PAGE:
Visible to the public HotSoS 2019 Summary ReportConflict Detection Enabled

Hot Topics in the Science of Security: Symposium and Bootcamp (HotSoS) 2019

Nashville, TN

April 3, 2019

Cyberdeception, accountability, and attack surfaces among topics at HotSoS 2019

The 2019 Symposium and Bootcamp on the Science of Security (HoTSoS), the sixth annual event, was held April 2-3, 2019 at Vanderbilt University in Nashville, Tennessee. HoTSoS is a research event centered on the Science of Security, which aims to address the fundamental problems of security in a principled manner. Researchers from diverse disciplines came together to promote advancement of work related to the science of security. The conference was a mix of invited talks, panels, tutorials, and refereed papers soon to be published by ACM. Participants included a broad mix from academia, commerce and government.

The Science of Security (SoS) emphasizes the advancement of research methods as well as the development of new research results. This dual focus is intended to improve both the confidence gained from scientific results and the capacity to address increasingly technical problems. Keynote speeches, refereed papers, panel discussions and poster sessions rounded out the agenda.

Rebecca Wright (Barnard College and Rutgers University), Kevin Hamlen (University of Texas at Dallas), and Trent Jaeger (The Pennsylvania State University) were keynote speakers. Prof. Wright's presentation explored using accountability as a useful paradigm to shift away from prevention-only approaches. Cyberdeception and creating a science around it was the topic covered by Prof. Hamlen. Cybersecurity is the most asymmetric form of warfare ever, he averred, and proposes leveling that asymmetry through deception. Prof. Jaeger said attack surfaces should be used as a principle for security because they can be computed systematically and tracked at runtime to aid detection and can leverage to drive improvement in software security.

Papers were presented on subjects that included a distributed hospital recording and replay system; observability in cyber physical systems; a game theoretical model for cyber-warfare games; cyberdeception; situated information flow theory; attestation management; and browser fingerprinting. Quanyan Zhu, New York University, offered a tutorial on "Game Theory for Cyber Deception." The Best Paper was "Integrated Data Space Randomization and Control Reconfiguration for Securing Cyber-Physical Systems" by Bradley Potteiger, Vanderbilt University.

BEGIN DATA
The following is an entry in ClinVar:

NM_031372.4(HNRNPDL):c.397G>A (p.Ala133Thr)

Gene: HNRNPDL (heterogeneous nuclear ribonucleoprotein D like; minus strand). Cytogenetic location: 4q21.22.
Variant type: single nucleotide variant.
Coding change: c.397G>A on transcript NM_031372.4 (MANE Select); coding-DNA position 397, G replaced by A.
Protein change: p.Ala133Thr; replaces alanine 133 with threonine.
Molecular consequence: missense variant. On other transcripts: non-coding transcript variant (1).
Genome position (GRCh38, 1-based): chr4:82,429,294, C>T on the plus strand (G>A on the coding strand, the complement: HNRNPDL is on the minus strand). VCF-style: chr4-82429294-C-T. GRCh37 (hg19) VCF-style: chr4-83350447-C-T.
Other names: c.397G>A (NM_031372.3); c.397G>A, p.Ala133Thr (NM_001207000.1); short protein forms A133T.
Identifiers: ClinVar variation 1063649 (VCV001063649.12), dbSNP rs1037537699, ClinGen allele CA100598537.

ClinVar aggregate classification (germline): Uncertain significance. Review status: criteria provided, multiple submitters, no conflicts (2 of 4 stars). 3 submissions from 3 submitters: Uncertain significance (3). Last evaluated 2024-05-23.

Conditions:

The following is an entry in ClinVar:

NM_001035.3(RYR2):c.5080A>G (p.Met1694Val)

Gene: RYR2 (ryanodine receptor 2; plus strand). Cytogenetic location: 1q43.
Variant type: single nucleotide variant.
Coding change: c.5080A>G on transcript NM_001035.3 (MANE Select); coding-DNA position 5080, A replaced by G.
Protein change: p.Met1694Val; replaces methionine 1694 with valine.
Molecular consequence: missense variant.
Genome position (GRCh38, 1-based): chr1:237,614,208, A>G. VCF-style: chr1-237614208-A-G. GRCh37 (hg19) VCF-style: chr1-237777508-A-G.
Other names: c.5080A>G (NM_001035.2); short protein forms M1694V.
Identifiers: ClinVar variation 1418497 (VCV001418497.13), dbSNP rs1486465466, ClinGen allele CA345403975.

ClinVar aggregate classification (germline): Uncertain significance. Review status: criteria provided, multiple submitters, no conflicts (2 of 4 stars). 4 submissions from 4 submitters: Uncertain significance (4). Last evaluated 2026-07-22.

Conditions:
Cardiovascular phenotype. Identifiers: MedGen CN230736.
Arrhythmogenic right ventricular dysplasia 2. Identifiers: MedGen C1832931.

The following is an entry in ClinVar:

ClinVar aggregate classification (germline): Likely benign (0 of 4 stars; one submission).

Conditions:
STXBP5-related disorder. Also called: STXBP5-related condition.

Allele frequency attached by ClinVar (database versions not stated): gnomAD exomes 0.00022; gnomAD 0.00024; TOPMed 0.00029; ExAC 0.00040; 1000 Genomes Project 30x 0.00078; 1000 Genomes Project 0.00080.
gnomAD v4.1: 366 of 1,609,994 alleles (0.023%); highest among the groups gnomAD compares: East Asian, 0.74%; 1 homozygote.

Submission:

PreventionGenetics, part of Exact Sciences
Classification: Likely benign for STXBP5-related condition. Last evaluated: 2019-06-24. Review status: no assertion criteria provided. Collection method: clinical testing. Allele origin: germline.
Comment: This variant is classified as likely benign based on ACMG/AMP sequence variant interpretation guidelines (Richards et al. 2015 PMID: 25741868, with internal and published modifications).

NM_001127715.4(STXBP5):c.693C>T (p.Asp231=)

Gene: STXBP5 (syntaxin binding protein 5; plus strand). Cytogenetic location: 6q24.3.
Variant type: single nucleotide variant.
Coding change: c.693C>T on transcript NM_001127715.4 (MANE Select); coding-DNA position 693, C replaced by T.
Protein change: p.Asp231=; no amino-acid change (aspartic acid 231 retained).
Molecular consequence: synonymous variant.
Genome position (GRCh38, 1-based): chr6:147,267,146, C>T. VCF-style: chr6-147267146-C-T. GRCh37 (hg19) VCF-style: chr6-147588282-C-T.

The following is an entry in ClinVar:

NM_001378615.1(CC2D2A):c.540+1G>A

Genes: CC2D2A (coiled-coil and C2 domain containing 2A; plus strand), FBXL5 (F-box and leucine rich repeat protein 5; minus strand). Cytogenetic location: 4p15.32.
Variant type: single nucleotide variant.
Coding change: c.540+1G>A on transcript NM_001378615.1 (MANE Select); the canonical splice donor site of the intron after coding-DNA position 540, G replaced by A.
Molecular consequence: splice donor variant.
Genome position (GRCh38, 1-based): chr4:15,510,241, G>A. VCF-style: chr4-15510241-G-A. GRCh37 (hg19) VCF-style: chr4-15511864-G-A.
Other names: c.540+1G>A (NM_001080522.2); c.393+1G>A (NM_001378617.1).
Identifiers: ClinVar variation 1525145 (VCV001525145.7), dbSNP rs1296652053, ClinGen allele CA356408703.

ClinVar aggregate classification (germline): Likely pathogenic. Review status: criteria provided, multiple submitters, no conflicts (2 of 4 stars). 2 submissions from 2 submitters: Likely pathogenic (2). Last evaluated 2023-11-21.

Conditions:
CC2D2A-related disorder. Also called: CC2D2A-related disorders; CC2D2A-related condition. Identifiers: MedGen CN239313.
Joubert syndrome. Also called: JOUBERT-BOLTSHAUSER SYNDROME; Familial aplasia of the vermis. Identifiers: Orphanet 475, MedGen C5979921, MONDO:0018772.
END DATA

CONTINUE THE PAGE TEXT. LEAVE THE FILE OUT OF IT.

There was a new format to discuss draft papers. In this new approach, a faculty member serves as discussant and mentor to a student author who has submitted a draft. The two describe the work. The discussant asks questions or makes comments and then the author may rebut or accept those critiques. Audience participators could request copies of the drafts in advance and participate in a discussion of the work. Since the work discussed is unpublished, details are being withheld.

A session on Works-in-Progress / Works-already-Published included "Attacks on Electricity Markets," Carlos Barreto and Xenofon Koutsoukos(Vanderbilt); "Ethics in Norm-Aware Agents," Nirav Ajmeri, Hui Guo, Pradeep Kumar Murukannaiah and Munindar Singh (NC State); "A Graph-Based Analysis of Industrial Control Systems Network Traffic," Imani Palmer, Shane McFly and Edmond Rogers (UIUC); "A Multidimensional Multilevel Model for Smart Environment," Amir Modarresi, John Symons and James Sterbenz; "Search Prevention using Captchas against Web Search Engine: A Proof of Concept," Luke Sample and Donghoon Kim (Arkansas State); "The Tularosa Study: An Experimental Design and Implementation to Quantify the Effectiveness of Cyber Deception," Kimberly Ferguson-Walter, Temmie Shade, Andrew Rogers, Elizabeth Niedbala, Michael Trumbo, Kevin Nauer, Aaron Jones, Angela Combs and Robert Abbott. Synopses of the presentations that have already been published will be available in a companion document. The works in progress are embargoed, similar to the special session papers.

Twenty-one posters were presented on topics including intrusion and anomaly detection, resilience, APT chains, reliability measurement, privacy leaks, moving target defenses, and others. The Best Poster was "A Synopsis of Static Analysis Alerts on Open Source Software" by Nasif Imtiaz and Laurie Williams, NC State University. The Best Poster Award recognizes cybersecurity research with scientific rigor, clarity of presentation, and global impact. It is to encourage scientists across multiple disciplines to address the fundamental problems of security in a principled manner.

For members of the Science of Security-Virtual Organization the agenda and presentations are available on the CPS-VO web site at:

For non-members, information about the SoS VO community and the process for requesting membership is available at:

The University of Kansas will host both the next Lablet Quarterly meeting on July 9-10, 2019 and the 2020 HotSoS conference on April 6-8, 2020. Next year's HotSoS will be a more open workshop approach looking at works in progress.